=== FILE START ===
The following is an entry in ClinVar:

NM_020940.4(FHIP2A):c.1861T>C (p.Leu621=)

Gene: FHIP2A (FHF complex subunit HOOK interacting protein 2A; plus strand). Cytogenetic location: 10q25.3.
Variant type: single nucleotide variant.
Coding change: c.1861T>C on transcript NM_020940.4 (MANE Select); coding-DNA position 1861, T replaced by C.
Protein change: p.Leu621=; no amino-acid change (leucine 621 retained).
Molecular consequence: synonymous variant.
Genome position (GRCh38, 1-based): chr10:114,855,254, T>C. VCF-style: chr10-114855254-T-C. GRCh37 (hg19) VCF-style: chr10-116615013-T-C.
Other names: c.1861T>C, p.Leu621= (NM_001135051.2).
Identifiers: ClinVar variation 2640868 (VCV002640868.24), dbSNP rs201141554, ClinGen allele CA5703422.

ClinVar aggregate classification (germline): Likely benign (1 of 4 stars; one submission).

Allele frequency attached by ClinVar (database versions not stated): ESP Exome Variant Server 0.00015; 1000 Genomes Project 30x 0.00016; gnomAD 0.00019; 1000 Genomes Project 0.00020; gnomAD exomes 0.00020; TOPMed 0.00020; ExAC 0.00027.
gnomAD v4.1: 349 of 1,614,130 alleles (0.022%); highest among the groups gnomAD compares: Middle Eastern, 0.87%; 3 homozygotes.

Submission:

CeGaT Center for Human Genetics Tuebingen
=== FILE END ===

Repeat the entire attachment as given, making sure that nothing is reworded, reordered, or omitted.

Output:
The following is an entry in ClinVar:

NM_020940.4(FHIP2A):c.1861T>C (p.Leu621=)

Gene: FHIP2A (FHF complex subunit HOOK interacting protein 2A; plus strand). Cytogenetic location: 10q25.3.
Variant type: single nucleotide variant.
Coding change: c.1861T>C on transcript NM_020940.4 (MANE Select); coding-DNA position 1861, T replaced by C.
Protein change: p.Leu621=; no amino-acid change (leucine 621 retained).
Molecular consequence: synonymous variant.
Genome position (GRCh38, 1-based): chr10:114,855,254, T>C. VCF-style: chr10-114855254-T-C. GRCh37 (hg19) VCF-style: chr10-116615013-T-C.
Other names: c.1861T>C, p.Leu621= (NM_001135051.2).
Identifiers: ClinVar variation 2640868 (VCV002640868.24), dbSNP rs201141554, ClinGen allele CA5703422.

ClinVar aggregate classification (germline): Likely benign (1 of 4 stars; one submission).

Allele frequency attached by ClinVar (database versions not stated): ESP Exome Variant Server 0.00015; 1000 Genomes Project 30x 0.00016; gnomAD 0.00019; 1000 Genomes Project 0.00020; gnomAD exomes 0.00020; TOPMed 0.00020; ExAC 0.00027.
gnomAD v4.1: 349 of 1,614,130 alleles (0.022%); highest among the groups gnomAD compares: Middle Eastern, 0.87%; 3 homozygotes.

Submission:

CeGaT Center for Human Genetics Tuebingen